Issue: 3

Sudcoast is a classic European graffiti fanzine, presenting metal, walls, sketches, and everything between. Although Sudcoast is based in Italy, there's plenty of action from Switzerland, Germany, and Spain as well. The graffiti is quite good, the photos are reasonably sized, and the layout is solid, though the colors are a bit washed out. In addition, there are a few interviews and articles as well, some with (understandably awkward) English translations.


Suitable For Framin (S4F)
P.O. Box 12686, Berkeley, CA 94712-2686, USA

24 (5.5x8.5) pages , 99% graffiti , 0% color , content in English , published 2

Primary coverage: California (Bay Area)
Issue: 7

Suitable for Framin' is a little photocopied zine out of the Bay Area that has gained a loyal following through its dedicated coverage of the local scene. As with many small publications, S4F is a labor of love that is worked on as time permits, which in S4F's case has meant scaling down to at most two issues per year. Still, the latest issue remains true to the original formula (albeit with strictly rolling canvases), featuring lots of local action, a sprinkling of reader submissions, and a couple of small special-interest articles.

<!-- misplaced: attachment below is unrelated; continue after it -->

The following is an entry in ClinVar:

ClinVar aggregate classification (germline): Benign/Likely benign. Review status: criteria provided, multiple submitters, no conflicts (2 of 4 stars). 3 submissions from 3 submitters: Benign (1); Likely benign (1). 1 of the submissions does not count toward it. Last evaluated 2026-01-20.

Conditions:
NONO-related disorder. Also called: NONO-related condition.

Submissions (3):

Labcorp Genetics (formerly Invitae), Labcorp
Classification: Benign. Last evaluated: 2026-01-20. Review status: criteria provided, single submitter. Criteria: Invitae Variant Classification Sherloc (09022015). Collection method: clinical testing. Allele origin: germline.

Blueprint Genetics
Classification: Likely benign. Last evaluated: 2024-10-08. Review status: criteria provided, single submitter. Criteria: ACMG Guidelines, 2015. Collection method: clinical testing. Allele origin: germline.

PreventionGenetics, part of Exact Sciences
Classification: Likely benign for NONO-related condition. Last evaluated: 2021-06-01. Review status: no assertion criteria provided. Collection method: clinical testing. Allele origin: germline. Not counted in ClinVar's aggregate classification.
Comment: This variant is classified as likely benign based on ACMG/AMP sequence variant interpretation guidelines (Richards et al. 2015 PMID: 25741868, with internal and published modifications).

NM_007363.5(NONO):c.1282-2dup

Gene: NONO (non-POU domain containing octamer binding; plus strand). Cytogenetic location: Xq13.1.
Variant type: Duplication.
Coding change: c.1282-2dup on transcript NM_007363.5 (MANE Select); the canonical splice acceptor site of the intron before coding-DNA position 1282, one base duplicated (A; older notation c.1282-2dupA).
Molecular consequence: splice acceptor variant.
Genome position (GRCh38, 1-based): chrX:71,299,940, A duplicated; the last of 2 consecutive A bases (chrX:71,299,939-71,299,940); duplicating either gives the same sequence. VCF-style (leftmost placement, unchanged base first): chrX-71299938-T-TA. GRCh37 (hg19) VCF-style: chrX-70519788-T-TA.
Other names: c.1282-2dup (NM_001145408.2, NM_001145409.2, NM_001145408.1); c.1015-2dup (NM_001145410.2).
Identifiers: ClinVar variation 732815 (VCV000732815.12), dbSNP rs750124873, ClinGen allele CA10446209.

52 (A4) pages , 85% graffiti , 70% color , content in Czech and English

Primary coverage: Prague, Czech Republic
Issue: 5 (2002)

For its latest effort, Terorist [sic] takes a mild breather from its intense coverage of the budding Czech scene, choosing instead to make the pilgrimage to the Americas -- not only explore NYC and Sao Paulo, but to catch up with legends like TATS cru and Charlie Ahearn, creator of the seminal Wild Style. The graffiti is super (including some nice old-school NYC footage), but the real gems are the interviews, which ask intelligent questions and are rewarded with informative, interesting answers (the Charlie Ahearn interview is worth the price of admission alone).